There were many FABULOUS presenters, but Cathy Skubik answered my issue with mechanics. I’m going to share her amazing and EASY ways to make mechanics more interactive and effective. The GENIUS part of this is it can work for any grade!!
She referred to Jeff Anderson a lot! I haven’t read any of his books yet, but she is not the first to highly recommend him.
Students work on mechanics 10 minutes a day through a process you can repeat again and again for each skill or area of study. It can fit in during Writer’s Workshop, as a morning warm-up, or as a stand alone.
1. Notice/Label (1-2 days)
2. Collect (3-5 days)
3. Imitate (1-5 days)
4. Apply (1-5 days)
5. Practie Forever (1-5 days)
Put your name on the board! Those words spoken in a very stern voice accompanied by a teacher look was enough to whip the toughest student into shape. Except when it didn’t which for me was enough times to make me wonder. Could my discipline systems really be thrown out and replaced with nothing? Would chaos then reign supreme?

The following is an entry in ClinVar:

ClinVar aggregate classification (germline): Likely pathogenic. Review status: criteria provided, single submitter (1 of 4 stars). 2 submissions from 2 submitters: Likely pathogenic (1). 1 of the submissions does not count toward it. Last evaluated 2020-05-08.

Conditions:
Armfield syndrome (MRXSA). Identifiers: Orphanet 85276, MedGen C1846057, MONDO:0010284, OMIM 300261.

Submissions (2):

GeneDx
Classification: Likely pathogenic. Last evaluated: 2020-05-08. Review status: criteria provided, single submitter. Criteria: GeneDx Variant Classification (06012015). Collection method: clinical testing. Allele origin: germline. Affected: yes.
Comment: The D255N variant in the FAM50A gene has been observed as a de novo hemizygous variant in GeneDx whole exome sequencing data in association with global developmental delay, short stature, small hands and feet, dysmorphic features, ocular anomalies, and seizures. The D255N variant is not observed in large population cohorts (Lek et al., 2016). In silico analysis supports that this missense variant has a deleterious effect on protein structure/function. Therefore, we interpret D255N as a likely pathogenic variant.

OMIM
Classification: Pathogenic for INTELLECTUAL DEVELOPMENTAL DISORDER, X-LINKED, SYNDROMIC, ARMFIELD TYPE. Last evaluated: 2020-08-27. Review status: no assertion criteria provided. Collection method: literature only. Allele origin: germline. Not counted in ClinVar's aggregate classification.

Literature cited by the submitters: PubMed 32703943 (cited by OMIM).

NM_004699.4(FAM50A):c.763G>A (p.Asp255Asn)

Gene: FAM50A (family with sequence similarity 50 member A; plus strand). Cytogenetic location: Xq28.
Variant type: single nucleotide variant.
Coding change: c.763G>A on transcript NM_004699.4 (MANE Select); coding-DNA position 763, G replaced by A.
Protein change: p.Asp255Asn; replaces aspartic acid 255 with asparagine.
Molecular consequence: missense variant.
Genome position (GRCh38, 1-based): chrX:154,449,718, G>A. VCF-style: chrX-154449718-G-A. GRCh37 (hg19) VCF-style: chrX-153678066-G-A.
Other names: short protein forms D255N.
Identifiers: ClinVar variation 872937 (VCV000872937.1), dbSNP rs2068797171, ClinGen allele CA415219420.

So when my students were first learning this, why did they hate it so much? Well, there were a couple of reasons.
First of all, I can guarantee you that their textbooks didn’t have secret agent viruses, and they didn’t have horror stories. You know, in the communication of science there is this obsession with seriousness. It kills me. I’m not kidding. I used to work for an educational publisher, and as a writer, I was always told never to use stories or fun, engaging language, because then my work might not be viewed as “serious” and “scientific.” Right? I mean, because God forbid somebody have fun when they’re learning science. So we have this field of science that’s all about slime, and color changes. Check this out. And then we have, of course, as any good scientist has to have, explosions! But if a textbook seems too much fun, it’s somehow unscientific.
It took a life-threatening condition to jolt chemistry teacher Ramsey Musallam out of ten years of pseudo-teaching to understand the true role of the educator: to cultivate curiosity. In a fun and personal talk, Musallam gives 3 rules to spark imagination and learning, and get students excited about how the world works.
1. Curiosity comes first
2. Embrace the mess
3. Trial and Error - Reflect, reflect, reflect!